Notice that with grid-template-area, you’re not naming lines with this syntax, just the areas (grid-cells), instead, the lines on either end of the areas are actually getting named automatically. So in the above example. The ‘header’ area, starts at col-1 / row-1, and ends at col-5 / row-2; within this context, they would be names ‘header-start’ and ‘header-end’ for both col and row lines.


Sometimes you want some space between your columns and rows. When that's the case you can use the column-gap and row-gap properties to create space or ‘gutters’ between the grid-cells (not on the outer edges though):

Line Size is a length of value like pixels

Another Example:

There's plenty more to learn…

As with most things within web development and computer science, there’s always more to learn about any given topic, so I’ll leave some aspects of CSS Grid for you to discover on your own (like shorthand notations, justifying/aligning content, minmax, auto-fit, etc.). But here are some of the main principles and properties that I’ve found to be critical in my understanding of CSS Grid and essential to my own sites that I develop. And if you’re like I used to be, completely against CSS, then I sincerely hope this helps alleviate the frustration and makes your relationship with it a little better.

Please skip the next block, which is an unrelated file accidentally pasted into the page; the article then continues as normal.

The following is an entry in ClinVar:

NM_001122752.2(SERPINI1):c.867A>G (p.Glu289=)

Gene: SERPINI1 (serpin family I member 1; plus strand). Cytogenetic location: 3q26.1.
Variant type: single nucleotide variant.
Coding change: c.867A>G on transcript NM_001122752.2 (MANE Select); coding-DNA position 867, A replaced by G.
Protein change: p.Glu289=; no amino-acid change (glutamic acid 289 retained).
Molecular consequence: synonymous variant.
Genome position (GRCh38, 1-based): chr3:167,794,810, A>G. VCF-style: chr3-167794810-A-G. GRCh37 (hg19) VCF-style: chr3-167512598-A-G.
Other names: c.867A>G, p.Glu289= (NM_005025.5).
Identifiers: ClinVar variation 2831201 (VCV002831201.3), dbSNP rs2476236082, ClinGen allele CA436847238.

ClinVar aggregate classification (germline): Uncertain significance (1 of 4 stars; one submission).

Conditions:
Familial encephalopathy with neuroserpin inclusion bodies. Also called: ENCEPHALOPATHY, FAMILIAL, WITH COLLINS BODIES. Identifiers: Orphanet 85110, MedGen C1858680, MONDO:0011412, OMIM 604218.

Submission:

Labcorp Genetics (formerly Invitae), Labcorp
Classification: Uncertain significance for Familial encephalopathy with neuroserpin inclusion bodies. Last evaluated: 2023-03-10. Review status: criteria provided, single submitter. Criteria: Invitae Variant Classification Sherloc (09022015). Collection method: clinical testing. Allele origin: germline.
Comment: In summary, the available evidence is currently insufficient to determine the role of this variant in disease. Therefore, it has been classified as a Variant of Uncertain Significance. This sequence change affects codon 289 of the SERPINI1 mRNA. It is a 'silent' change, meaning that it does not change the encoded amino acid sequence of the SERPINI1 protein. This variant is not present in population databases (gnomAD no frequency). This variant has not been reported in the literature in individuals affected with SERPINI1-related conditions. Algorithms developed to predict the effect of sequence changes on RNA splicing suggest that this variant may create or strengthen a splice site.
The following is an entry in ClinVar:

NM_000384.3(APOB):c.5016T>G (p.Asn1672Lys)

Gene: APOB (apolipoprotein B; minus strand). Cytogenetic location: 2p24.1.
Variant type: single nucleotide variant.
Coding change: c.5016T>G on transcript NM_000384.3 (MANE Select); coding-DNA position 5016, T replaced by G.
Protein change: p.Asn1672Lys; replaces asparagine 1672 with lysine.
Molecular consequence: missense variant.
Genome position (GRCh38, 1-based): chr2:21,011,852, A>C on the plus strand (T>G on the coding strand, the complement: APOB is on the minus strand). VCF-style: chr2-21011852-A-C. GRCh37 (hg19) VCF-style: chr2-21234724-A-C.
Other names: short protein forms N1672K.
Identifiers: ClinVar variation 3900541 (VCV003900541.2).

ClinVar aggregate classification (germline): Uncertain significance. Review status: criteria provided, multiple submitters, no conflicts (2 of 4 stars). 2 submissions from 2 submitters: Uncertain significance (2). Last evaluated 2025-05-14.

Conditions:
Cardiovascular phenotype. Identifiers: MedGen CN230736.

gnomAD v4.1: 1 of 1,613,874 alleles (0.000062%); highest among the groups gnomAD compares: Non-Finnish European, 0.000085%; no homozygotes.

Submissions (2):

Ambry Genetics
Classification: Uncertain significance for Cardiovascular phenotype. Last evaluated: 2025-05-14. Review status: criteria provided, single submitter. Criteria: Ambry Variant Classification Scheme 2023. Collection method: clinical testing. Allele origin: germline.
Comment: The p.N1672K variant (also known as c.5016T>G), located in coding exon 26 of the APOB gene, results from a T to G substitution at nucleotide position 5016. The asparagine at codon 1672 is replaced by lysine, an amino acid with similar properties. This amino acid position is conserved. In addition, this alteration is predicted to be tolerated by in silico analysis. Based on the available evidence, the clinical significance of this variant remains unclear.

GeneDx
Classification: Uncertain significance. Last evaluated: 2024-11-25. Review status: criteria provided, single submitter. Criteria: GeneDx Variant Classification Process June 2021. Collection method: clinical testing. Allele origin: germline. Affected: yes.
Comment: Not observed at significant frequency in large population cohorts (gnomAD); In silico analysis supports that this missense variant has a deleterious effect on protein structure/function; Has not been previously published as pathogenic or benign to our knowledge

Thanks for reading and here are some super informative sites for learning more!

link 1, link 2, link 3, link 4

Just another one of those dreamers with a sparkle in his eyes.